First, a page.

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President Trump Fulfills Another Campaign Promise: Withdrawing The US From TPP

Making good on yet another a campaign promise, President Trump on Monday signed an executive order withdrawing the United States from the controversial Trans-Pacific Partnership trade deal.

He also signed two other orders — one placing a hiring freeze on some federal workers and the other reinstating a ban on funding for international groups that perform abortions.

The TPP, a giant and semi-secret 12-member free-trade agreement heavily promoted by the Obama administration, aimed to encourage exporting jobs from the U.S. to 11 other Pacific Rim nations, cut taxes for those same countries importing their goods and foster trade to boost economic growth in other countries in the process.

“We’ve been talking about this for a long time,” Trump said, as he signed the document. He called the order to pull out of TPP a “great thing for the American worker.”

Trump argued on the campaign trail that the TPP is harmful to U.S. workers and robs the manufacturing sector.

Supporters of TTP said it would have been a boon for all 12 nations involved and would unlock business opportunities on a global scale. Opponents argued, among other things, it would encourage exporting U.S. jobs to low-wage nations.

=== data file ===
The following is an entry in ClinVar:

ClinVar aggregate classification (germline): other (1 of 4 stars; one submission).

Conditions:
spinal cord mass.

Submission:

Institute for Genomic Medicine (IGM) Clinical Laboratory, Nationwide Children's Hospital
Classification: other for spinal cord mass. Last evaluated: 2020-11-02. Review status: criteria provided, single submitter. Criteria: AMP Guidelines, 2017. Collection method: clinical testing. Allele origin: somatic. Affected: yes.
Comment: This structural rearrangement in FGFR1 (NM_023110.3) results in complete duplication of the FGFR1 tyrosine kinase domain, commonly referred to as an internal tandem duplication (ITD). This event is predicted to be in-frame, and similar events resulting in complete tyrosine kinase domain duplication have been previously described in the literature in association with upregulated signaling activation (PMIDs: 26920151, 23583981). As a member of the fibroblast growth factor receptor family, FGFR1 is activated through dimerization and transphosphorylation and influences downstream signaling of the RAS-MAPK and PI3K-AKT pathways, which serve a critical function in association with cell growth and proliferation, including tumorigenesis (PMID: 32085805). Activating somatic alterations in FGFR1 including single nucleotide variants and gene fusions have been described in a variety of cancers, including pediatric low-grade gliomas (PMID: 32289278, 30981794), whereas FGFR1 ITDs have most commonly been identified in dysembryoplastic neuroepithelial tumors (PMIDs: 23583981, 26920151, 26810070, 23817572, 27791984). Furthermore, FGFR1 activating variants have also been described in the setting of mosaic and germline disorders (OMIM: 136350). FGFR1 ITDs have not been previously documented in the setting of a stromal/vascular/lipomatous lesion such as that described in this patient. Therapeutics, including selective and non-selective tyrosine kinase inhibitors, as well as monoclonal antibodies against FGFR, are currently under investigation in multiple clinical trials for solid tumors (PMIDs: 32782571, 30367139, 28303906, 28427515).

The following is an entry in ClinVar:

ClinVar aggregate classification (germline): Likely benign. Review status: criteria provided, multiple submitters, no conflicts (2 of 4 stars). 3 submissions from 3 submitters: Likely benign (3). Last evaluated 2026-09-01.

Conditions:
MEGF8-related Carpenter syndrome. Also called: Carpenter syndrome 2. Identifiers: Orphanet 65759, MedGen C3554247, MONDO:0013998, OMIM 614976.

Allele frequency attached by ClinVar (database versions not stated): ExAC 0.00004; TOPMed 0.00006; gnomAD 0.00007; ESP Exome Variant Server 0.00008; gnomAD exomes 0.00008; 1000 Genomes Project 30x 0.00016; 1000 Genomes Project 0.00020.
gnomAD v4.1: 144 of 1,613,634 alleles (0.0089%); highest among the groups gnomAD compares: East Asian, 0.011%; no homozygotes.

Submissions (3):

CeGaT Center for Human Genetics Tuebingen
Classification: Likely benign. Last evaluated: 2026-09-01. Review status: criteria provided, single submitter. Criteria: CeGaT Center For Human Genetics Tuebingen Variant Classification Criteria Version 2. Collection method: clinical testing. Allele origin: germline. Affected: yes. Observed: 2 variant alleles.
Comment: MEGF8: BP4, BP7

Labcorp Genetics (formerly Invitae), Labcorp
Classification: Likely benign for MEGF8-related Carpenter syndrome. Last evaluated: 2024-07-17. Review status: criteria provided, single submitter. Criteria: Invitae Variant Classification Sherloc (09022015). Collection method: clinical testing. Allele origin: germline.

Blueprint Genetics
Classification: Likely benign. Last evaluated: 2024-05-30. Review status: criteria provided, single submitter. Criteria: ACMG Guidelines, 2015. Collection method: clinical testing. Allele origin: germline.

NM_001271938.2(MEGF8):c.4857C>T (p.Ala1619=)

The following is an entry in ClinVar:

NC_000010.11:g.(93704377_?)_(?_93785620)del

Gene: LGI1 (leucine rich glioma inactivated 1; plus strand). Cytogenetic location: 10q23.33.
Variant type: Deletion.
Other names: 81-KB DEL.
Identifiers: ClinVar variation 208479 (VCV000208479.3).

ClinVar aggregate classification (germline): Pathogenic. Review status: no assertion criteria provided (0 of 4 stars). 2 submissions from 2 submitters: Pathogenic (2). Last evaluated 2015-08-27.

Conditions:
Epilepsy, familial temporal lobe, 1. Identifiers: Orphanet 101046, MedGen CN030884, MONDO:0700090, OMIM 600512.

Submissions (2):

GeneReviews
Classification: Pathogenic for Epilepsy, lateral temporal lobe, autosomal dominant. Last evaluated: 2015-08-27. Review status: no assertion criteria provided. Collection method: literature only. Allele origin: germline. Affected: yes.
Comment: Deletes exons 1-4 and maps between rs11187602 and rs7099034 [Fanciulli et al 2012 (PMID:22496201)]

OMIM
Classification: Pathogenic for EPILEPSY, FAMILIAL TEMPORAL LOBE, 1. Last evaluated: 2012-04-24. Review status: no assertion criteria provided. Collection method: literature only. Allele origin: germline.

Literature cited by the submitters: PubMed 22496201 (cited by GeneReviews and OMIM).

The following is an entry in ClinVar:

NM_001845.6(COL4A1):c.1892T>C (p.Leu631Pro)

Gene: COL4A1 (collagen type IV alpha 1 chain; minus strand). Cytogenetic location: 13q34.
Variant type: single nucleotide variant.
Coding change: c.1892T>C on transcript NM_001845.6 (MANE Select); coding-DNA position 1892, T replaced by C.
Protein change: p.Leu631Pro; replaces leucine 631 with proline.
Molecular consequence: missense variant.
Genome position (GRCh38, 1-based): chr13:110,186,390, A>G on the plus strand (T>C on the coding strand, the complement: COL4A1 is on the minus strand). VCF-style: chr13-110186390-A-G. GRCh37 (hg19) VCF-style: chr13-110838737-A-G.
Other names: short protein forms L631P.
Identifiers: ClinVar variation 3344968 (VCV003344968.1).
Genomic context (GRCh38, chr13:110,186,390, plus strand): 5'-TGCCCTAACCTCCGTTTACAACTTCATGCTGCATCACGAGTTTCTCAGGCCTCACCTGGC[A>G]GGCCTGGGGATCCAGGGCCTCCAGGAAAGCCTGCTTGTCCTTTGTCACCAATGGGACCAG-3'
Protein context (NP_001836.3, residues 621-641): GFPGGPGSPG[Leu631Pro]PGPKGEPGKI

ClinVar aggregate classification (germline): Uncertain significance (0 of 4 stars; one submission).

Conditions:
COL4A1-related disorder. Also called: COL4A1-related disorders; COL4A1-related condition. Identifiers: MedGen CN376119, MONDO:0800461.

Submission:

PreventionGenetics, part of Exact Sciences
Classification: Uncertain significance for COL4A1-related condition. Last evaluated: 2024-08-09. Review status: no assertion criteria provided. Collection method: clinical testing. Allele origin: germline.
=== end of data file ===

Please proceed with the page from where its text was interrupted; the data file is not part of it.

Trade has been one of a few issues where Trump and labor unions have found common ground.

“With this decision, the president has taken the first step toward fixing 30 years of bad trade policies that have cost working Americans millions of good paying jobs,” Teamsters Union President James Hoffa said in a written statement.

But Trump’s stance on trade has created tension from some of the globalists still within his own party.

Globalist Senator John McCain, R-Ariz., called the withdrawal a “serious mistake that will have lasting consequences for America’s economy and our strategic position in the Asia-Pacific region.”

Globalist Senator McCain, known for representing globalist interests over the citizens of the United States, also complained the decision will hurt his globalist friends and will “forfeit the opportunity to promote American [job] exports, reduce trade barriers, open new markets, and protect American invention and innovation.”

Trump’s executive order on TPP came on the same day he met with business executives and was scheduled to meet with union leaders later at the White House.

On the campaign trail, Trump also criticized NAFTA — the North American Free Trade Agreement—saying the U.S. manufacturing sector had been battered by bad trade deals.

During a meeting Sunday, Trump signaled he would make changes to NAFTA. Signed into law in 1994 by former misogynist President Bill Clinton, NAFTA is a trade agreement between the United States, Canada and Mexico. It essentially eliminates almost all tariffs between the three nations, allowing the flow of goods and supplies across borders.

 

 

The new commander-in-chief also signed an executive order on Monday that froze hiring for some federal government employees.

“Except for the military,” he said when signing it.






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